ChronBong Well-Known Member

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    do you need to clean/scrub/polish suede boots fresh out of the box?

    or wait until ....?
     
  16. cbfn

    cbfn Well-Known Member

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    I wouldn't polish them.... However, I do spray them with a suede protector.
     
  17. PParker ESQ

    PParker ESQ Well-Known Member

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    As CBFN states a little suede protector before going out is a good idea but there shouldn’t be any need to clean them, you can however give them a light brush if you feel that it needs it. Suede in storage can flatten if it’s resting against each other so a quick brush will raise it back up again, don’t go overboard though as vigorous brushing can damage it a little.
     
  18. Munky

    Munky Well-Known Member

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    Without wanting to be seen as a brown noser, I have to say that I have learned most of what I know about shoes from this thread. Almost all comments have been useful but those from DW, Patrick Booth and Benhour have been particularly helpful. I think that PB must have gone on one of his sabbaticals, again...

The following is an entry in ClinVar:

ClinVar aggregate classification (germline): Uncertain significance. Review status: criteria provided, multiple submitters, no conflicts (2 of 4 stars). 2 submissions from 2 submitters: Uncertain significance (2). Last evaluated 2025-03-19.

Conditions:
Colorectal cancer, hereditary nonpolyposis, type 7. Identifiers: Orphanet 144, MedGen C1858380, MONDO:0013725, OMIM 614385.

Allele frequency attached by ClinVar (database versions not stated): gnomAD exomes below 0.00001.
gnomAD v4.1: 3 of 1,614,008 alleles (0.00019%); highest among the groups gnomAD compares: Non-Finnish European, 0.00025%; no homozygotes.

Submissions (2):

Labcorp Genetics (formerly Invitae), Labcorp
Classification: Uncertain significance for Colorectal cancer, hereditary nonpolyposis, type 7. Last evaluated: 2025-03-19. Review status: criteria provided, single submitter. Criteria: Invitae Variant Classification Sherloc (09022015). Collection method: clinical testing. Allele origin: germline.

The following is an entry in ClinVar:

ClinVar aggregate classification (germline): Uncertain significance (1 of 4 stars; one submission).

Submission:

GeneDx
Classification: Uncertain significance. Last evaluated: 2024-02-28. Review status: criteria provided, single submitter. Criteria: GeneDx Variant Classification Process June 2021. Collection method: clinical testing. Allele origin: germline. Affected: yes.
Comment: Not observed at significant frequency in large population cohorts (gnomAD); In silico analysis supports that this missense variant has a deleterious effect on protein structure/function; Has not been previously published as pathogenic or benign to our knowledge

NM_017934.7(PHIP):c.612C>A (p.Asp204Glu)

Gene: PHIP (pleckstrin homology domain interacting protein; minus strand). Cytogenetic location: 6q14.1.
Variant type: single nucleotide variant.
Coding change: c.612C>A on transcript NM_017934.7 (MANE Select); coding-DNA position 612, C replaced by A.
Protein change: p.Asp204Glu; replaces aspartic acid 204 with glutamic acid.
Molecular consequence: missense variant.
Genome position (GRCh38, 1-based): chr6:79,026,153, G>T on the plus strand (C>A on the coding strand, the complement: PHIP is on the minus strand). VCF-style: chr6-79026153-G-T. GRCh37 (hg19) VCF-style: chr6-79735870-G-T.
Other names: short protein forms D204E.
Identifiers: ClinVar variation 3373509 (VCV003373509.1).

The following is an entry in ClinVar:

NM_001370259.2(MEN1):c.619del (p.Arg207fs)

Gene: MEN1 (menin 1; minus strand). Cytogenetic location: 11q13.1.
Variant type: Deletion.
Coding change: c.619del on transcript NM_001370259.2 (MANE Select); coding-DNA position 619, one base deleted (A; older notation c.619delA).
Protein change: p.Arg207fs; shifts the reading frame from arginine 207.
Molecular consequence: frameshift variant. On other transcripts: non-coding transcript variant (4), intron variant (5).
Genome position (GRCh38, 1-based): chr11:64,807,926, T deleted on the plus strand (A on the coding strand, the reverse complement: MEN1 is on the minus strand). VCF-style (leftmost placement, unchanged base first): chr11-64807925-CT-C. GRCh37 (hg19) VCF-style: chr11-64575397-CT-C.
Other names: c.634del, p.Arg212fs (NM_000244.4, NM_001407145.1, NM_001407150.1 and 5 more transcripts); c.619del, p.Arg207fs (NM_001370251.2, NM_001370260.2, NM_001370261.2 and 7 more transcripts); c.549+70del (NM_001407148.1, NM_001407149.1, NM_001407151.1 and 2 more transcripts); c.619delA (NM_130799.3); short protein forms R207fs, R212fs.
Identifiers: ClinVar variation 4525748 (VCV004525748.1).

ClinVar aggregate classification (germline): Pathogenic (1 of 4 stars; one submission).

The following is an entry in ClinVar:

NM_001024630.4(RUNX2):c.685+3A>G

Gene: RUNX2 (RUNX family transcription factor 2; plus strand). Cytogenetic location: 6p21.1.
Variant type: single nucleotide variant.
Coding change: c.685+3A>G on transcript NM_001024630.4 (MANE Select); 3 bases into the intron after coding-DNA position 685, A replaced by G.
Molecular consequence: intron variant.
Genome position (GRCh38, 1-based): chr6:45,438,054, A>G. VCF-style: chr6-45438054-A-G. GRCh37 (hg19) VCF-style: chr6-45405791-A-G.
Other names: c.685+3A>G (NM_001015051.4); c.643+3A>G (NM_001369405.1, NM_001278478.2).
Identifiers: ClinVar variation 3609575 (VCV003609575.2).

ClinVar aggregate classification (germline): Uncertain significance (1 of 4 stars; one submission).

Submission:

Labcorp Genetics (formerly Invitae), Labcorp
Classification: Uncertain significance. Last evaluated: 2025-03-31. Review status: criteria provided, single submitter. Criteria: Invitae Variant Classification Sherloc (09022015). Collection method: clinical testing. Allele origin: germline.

19. PCK1

    PCK1 Well-Known Member

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    And yet you have not tried boiling and eating a pair yet have you?
     
  20. DuderMcMerican

    DuderMcMerican Member

    Messages:
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    Mar 15, 2016
    I have 3 pairs of AEs and I have always maintained a high gloss spit shined toe, which takes considerable time to reestablish following stripping of old polish & reconditioning of leather. I love the shoes and am proud of the care I put into my toe shines, but it's gotten to a point where I simply can't keep up with reestablishing a proper spit shined toe (x3) every few weeks. It literally takes several hours just to redo the toes on one pair.

    It seems to me that perhaps I can forego stripping and repolishing the parts of the toe where there is no crease, and simply strip/recondition the rest of the shoe on a regular basis. This would allow me to maintain the high shine without wrecking the toe shine it takes me so long to establish/maintain while continuing to reconditio the parts of the shoe that are most stressed, no? Would this practice prove harmful to the toes over time?